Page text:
We’ve another UWA update, with Paul Martin’s steely stare into the camera. At least we find out here that that challenge Danny Royal accepted earlier is for his UWA title shot.

Back from commercial, Jody Flash comes to the ring with a microphone. Through the poor audio, you can just about make out that Jody’s unhappy with the Death Squad interrupting his match earlier, but Jody’s got a new tag team partner who’s going to “tear their **** up” (yes, they bleeped it). We don’t see the new partner, but hey, it killed some TV time.

There’s an instant rebuttal as the Death Squad and the Tiny Girls talk among themselves. The Death Squad accept the challenge, with a promo where they’re clearly underrating Jody and his surprise.

UWA Television Championship: Iron Mike Roberts vs. Phil Powers (c)
Roberts easily shoves Powers into the corner from the opening lock-up, before the champion replied with a neckbreaker. There’s a load of fog in the arena, but Powers sees through it and connects with a tope to the outside, before a sunset flip off the top rope sends the challenger into the ropes.

After the replay, Roberts whips Powers hard into the corner, and grounds him with a sleeperhold. Powers slips out of the sleeper and grabs an arm wringer, and then kicks the rope into Roberts to crotch him. Regardless, a right hand from Roberts knocks down Powers, before a slam gets him a near-fall.

Roberts grabs a nerve hold, but Powers escapes and takes him down with a dropkick,before we see that barely-connecting missile dropkick. They end up outside, where Powers kicks away at Roberts, before he’s tossed into the front row as we go to a commercial break.

We return to see Powers climb back towards the ring, where he meets a suplex from the challenger, and into another nerve hold. Roberts delivers a back body drop, then chokes away at Powers in the ropes. Roberts removes one of the turnbuckle pads, and of course, he gets an Irish whip into the exposed corner, before Powers lands a spinning neckbreaker for a near-fall.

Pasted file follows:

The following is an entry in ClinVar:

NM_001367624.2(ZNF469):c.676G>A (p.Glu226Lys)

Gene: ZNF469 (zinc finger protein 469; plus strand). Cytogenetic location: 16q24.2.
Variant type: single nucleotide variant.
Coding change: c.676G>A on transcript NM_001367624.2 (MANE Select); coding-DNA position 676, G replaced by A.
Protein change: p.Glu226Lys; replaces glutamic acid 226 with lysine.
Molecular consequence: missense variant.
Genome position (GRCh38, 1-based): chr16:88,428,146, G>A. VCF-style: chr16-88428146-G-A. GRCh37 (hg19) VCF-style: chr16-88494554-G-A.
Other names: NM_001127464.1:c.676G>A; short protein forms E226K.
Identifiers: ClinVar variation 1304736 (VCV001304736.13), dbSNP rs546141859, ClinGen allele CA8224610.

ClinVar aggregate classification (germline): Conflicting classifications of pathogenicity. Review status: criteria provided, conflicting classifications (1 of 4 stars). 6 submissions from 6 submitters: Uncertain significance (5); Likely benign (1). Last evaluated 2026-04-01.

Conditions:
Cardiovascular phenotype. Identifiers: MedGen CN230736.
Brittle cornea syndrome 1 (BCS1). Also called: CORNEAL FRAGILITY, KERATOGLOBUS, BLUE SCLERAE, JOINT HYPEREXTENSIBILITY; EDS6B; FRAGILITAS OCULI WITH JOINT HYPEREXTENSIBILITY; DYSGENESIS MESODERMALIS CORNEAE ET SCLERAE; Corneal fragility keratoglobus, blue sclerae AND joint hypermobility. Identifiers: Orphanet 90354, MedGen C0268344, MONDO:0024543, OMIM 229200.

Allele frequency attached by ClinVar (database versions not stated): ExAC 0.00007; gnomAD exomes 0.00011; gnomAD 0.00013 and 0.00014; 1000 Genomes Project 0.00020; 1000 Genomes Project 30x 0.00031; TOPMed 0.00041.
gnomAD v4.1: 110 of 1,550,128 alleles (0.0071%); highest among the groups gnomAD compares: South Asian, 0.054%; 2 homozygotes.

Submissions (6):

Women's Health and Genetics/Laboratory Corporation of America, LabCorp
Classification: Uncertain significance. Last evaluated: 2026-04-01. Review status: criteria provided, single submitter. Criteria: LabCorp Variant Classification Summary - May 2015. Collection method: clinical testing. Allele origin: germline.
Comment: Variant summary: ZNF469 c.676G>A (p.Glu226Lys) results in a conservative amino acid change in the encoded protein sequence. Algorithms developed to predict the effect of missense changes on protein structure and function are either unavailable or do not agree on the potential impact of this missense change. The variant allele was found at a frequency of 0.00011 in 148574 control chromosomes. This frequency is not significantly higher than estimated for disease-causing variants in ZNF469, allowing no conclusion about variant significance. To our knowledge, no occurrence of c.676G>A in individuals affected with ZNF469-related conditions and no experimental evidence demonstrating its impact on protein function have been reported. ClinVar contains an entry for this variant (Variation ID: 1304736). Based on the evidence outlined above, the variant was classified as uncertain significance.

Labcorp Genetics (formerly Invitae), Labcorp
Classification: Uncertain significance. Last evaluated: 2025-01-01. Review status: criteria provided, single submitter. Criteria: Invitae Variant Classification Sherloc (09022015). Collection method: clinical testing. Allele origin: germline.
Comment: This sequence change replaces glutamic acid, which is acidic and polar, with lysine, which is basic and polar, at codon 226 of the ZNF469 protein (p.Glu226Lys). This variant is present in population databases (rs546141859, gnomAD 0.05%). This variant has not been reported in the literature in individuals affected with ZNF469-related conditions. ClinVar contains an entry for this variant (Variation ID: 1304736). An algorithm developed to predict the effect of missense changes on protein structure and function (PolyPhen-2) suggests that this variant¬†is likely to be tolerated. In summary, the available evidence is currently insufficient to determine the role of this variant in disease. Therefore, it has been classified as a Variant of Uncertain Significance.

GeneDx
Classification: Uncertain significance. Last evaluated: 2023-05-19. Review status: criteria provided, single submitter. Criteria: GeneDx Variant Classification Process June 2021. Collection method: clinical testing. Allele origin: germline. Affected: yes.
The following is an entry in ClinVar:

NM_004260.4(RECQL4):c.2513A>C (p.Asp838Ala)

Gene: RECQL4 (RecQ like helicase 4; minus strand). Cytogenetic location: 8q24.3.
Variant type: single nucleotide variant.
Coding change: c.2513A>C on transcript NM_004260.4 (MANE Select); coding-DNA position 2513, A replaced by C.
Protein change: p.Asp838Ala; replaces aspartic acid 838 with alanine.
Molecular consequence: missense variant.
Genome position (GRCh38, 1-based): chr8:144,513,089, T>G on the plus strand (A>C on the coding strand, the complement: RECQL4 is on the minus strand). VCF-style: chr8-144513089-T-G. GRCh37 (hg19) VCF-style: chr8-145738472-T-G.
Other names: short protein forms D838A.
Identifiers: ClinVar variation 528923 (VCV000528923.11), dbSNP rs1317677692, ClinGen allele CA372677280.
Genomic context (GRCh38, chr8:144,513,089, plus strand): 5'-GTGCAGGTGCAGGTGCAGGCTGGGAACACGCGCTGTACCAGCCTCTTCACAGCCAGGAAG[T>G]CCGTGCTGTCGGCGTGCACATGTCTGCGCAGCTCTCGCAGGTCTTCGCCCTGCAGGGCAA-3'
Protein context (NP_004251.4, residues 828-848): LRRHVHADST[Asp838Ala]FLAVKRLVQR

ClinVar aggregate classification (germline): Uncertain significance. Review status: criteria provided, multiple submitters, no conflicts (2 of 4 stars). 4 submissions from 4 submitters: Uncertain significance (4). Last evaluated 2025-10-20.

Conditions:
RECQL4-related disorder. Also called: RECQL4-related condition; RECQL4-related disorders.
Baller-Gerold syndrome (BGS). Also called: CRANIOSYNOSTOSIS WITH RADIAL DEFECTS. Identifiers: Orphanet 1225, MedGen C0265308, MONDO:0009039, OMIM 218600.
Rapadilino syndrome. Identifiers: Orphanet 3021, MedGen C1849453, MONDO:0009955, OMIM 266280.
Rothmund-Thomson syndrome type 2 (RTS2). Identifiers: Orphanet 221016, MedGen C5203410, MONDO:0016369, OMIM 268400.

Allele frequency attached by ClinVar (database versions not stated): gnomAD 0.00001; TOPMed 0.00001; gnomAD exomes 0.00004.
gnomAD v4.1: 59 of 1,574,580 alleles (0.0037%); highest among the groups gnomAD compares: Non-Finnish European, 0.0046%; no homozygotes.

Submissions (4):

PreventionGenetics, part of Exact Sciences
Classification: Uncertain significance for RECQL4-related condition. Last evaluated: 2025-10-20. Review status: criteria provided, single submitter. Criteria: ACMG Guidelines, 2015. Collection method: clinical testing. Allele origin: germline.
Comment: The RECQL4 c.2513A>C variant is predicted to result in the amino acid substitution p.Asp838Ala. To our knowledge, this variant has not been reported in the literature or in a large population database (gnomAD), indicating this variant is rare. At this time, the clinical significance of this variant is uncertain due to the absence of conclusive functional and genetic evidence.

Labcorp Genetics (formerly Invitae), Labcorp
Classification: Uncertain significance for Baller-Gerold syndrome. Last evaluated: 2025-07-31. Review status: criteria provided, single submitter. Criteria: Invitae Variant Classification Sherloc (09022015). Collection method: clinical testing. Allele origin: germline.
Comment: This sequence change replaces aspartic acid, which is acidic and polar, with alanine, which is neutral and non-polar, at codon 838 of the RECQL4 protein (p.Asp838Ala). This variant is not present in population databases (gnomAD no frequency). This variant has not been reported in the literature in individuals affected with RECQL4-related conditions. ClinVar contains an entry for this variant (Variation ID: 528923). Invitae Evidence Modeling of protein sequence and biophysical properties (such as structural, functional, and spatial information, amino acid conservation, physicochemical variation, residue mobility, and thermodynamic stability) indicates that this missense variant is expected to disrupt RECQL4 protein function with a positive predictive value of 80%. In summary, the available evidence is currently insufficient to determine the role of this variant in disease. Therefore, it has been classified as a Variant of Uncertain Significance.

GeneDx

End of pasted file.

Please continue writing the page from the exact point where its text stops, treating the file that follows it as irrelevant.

Powers gets a two count form a backslide as the referee replaced the pad, but Roberts took the champion down and back into a rear chinlock. That’s turned into a sleeperhold, which Powers fights out of after the old arm drop gimmick, only to be taken down with another backdrop which looked like he was going to land on his feet… only to miss and land on his arse instead.

Roberts stomps away some more, as Powers goes to the floor once more. Roberts keeps punching Powers out as he tried to re-enter the ring, before Powers tried a sunset flip back into the ring. It didn’t get any pinfall attempt as Roberts sat down, before following up with a sidewalk slam for a near-fall.

The camera shows Powers calling spots as he was trapped in a rear chinlock, before a Bossman slam got Roberts another two count. They replay that four times, before returning to a camel clutch-like submission from Roberts. Powers hits a mule kick to low blow Roberts, and that sparks a comeback with a Rolling Thunder shoulder charge.

A dropkick to the back of Roberts is followed up by a wonky slam as Powers fell back and nearly got pinned from it. Another grounded sleeperhold sees Roberts slow the match down again, before Powers rolled out of an armbar and sprung off the ropes to reverse an arm wringer. He gets a back body drop of his own, then another dropkick (with some oddly dubbed in cheers that suddenly died off).

Powers succeeds with the slam at the second time, then goes to the top again for a cross body block that gets him the win. That wasn’t a bad match for the standards that the UWA had set, but my word, Powers is very rough in the ring. **½

This wasn’t a good show, keeping up the trend of poor outings. The UWA does have some guys who went on to be really good, but the majority of this crop were just being exposed by being on TV. Having Big Papa T in squash matches served no purpose, particularly when it was clear he was as good as untrained (or just did a good impression of a barely-trained wrestler), whilst Paul Sloan at least had some promise.

By this point, UWA had seemingly given up all attempts at synergy with L!VE TV, as we were no longer getting the random appearances of personalities from the channel… but in its stead, we got what looked to be a televised house show sliced up to fit a TV show – a format that barely worked then, and is still being tried today.